In light of climate change, we started in 2018 with the IOF SBO STACkED project that aims at identifying the most optimal CO2 electrolyzer configuration. The results direct obtained from this project have in October 2019 led to the start of a patent application process with the De Clercq & Partners patenting agency to protect the CO2 electrolyzer configuration.
The aim of this project is to study, explore and develop various (catalytic) technologies for the production of CO as platform chemical via conversion of CO2. A technology assessment will subsequently be carried out to evaluate the potential of each technology, pinpointing promising strategies for further development and upscaling.
In order to limit the effects of global warming, introduction of CO2 capture technology is absolutely and urgently required. However, the high cost and technological limitations of available CO2 separation technologies restrict their successful and general industrial deployment in the CO2 capture and utilization (CCU) context.
In this short project, we aim at the development of new and more efficient, sustainable and economically viable CO2 capture and separation technology.
The goal of this project is to perform an in-situ structural, morphological and compositional characterization of bimetallic electrocatalytic nanoparticles (NPs) both at the nanometer and the atomic scale. We will synthesize bimetallic NPs electrochemically and/or through colloidal chemistry, by tuning the ratio of different elements including Pt, Ni, Ag, Cu and Sn.
The project aims at providing a working use-case on the recovery of noble metals from production waste of electronics production sites, in order to increase resource efficiency through recycling and this through the development and validation of a small to medium scale and environmental-friendly chemical extraction process based on electrodeposition.
Return Quantitative in-situ structural, morphological and compositional characterization of bimetallic nanoparticles as a route towards innovative electrocatalysts September 2019 – August 2023 The goal of this project is to perform an in-situ structural, morphological and compositional characterization of bimetallic electrocatalytic nanoparticles (NPs) both at the nanometer and the atomic scale. We will synthesize bimetallic NPs electrochemically and/or through colloidal chemistry,…
Renewable energy sources can offer a solution for excessive emissions of greenhouse gases and to the expected decrease in availability of fossil fuels in the near future. Both problems would find a common solution if we were able to develop energy-efficient processes to convert (low concentrated) CO2 streams into fuels and useful chemical products, ensuring a positive economic and environmental balance.
Electron tomography has evolved into a state-of-the-art technique to investigate the 3 dimensional structure of nanomaterials, also at the atomic scale. However, new developments in the field of nanotechnology drive the need for even more advanced quantitative characterization techniques in 3 dimensions that can be applied to complex (hetero-)nanostructures.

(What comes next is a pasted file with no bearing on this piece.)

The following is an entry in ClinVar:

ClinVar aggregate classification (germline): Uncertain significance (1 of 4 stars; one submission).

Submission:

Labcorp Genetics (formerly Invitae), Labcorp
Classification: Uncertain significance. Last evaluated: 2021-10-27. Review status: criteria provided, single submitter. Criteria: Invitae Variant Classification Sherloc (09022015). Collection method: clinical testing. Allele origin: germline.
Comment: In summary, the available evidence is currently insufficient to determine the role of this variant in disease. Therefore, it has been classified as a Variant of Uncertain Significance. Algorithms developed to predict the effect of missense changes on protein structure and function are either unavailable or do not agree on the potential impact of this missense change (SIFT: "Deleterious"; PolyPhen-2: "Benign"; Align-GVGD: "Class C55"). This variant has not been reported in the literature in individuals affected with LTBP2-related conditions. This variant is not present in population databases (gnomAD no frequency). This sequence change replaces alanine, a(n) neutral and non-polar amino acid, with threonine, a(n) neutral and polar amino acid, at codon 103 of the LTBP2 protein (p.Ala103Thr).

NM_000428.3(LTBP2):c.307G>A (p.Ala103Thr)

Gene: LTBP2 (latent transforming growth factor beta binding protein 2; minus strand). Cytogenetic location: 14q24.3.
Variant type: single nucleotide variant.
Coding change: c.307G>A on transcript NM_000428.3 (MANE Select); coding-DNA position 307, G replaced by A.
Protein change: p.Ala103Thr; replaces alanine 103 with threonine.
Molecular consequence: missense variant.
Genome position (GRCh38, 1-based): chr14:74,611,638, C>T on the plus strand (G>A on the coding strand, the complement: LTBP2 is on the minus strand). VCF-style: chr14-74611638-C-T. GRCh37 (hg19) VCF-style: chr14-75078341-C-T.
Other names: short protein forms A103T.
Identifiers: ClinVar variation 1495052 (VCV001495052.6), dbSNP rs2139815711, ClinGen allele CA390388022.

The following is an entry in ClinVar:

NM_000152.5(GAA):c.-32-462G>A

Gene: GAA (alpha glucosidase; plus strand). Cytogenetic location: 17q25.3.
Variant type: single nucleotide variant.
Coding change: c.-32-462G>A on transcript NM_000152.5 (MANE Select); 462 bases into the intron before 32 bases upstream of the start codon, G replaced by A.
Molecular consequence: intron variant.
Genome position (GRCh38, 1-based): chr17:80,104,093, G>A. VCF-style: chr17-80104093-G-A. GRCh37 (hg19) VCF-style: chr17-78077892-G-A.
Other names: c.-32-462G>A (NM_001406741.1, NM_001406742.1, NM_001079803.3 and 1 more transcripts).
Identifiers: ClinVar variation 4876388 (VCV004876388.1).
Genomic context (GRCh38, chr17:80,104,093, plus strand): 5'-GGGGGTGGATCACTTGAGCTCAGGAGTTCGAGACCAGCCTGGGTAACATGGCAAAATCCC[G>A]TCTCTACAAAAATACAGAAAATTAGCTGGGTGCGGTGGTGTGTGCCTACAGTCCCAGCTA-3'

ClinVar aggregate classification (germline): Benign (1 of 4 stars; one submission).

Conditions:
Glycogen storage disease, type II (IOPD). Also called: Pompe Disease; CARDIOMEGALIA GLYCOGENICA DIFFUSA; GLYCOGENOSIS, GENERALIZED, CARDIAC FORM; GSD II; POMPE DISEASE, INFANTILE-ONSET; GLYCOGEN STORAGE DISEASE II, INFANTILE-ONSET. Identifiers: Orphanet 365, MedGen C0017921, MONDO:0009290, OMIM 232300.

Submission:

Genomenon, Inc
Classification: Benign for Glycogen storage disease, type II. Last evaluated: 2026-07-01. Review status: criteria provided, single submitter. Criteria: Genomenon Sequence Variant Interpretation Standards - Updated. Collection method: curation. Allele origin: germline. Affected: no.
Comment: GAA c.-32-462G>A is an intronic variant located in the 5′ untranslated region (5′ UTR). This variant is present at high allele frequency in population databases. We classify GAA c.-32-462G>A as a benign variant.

Renewable energy sources state the challenge of fluctuating energy production levels. As its estimated share is expected to increase with over 20%, new energy storage or conversion strategies are required.
Modern materials are made to perform a certain task very well at a low (energy) cost of production. This drive towards more efficient materials has shifted the attention from making e.g. the strongest material to making a sufficiently strong material at an acceptable use of natural resources.
Over the last decade, the use of nanotechnology in electrochemical catalysis has become extreme important. Sole nanoparticles, however, do not yet constitute an electrode. Hence, deposition on a conducting support structure is indispensable
Over the last decade, the use of nanotechnology in electrochemical catalysis has become extreme popular. Sole nanoparticles, however, do not yet constitute an electrode. Hence, deposition on a conducting support structure is indispensable.
In the last decades, the amount of CO2 in the earth’s atmosphere has increased enormously. Due to the goals set by Europe, CO2 mitigation is of major importance for industry as well as society.
The project aims to develop an active passive water sampler for inorganic and organic pollutants. The apparatus allows the time integrated monitoring of surface waters and waste streams.
The goal of this project is the development of a generic platform for electron paramagnetic resonance spectroscopy (EPR) to unravel the electrocatalytic reaction mechanism.
In recent years there has been a growing interest in clean and environmentally friendly methodologies in organic synthesis. To tackle these issues, an electrosynthetic methodology can be applied.
The goal of this project is the integration of plasma and electrochemical applications into a generic microreactor setup.
The production of organic chemicals by means of electrosynthesis can dramatically increase reaction efficiency. The approach of this project is to construct a prototype reactor setup to facilitate the transition from classical chemical towards electrochemical pathways.
Corrosion is a common phenomenon that causes detrimental economic and social consequences. An obvious way of corrosion protection is to prevent the metal surface from being exposed to a corrosive environment by application of one or several coatings, usually conversion coatings.
Impedimetric aptasensors consist out of two key elements: an aptamer as biologic recognition element and electrochemical impedance spectroscopy (EIS) as detection method.